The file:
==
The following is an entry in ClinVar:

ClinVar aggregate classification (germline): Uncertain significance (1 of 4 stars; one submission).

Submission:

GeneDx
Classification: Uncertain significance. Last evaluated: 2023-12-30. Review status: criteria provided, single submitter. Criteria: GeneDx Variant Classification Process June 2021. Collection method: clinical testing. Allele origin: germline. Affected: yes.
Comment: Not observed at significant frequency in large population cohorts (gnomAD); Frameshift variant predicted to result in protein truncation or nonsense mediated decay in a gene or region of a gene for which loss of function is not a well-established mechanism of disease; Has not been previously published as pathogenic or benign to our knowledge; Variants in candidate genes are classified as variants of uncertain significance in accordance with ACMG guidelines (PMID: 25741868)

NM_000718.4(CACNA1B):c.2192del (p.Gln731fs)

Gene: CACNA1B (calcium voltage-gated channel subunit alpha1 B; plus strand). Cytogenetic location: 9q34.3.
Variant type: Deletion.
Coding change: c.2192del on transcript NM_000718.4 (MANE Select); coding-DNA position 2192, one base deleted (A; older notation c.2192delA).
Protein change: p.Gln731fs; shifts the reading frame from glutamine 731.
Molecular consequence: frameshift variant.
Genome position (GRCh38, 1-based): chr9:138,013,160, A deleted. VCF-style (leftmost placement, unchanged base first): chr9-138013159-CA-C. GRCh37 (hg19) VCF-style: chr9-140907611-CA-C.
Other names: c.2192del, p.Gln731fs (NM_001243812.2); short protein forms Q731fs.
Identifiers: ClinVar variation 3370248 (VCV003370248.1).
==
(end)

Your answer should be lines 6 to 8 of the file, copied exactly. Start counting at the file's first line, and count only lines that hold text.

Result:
Comment: Not observed at significant frequency in large population cohorts (gnomAD); Frameshift variant predicted to result in protein truncation or nonsense mediated decay in a gene or region of a gene for which loss of function is not a well-established mechanism of disease; Has not been previously published as pathogenic or benign to our knowledge; Variants in candidate genes are classified as variants of uncertain significance in accordance with ACMG guidelines (PMID: 25741868)

NM_000718.4(CACNA1B):c.2192del (p.Gln731fs)

Gene: CACNA1B (calcium voltage-gated channel subunit alpha1 B; plus strand). Cytogenetic location: 9q34.3.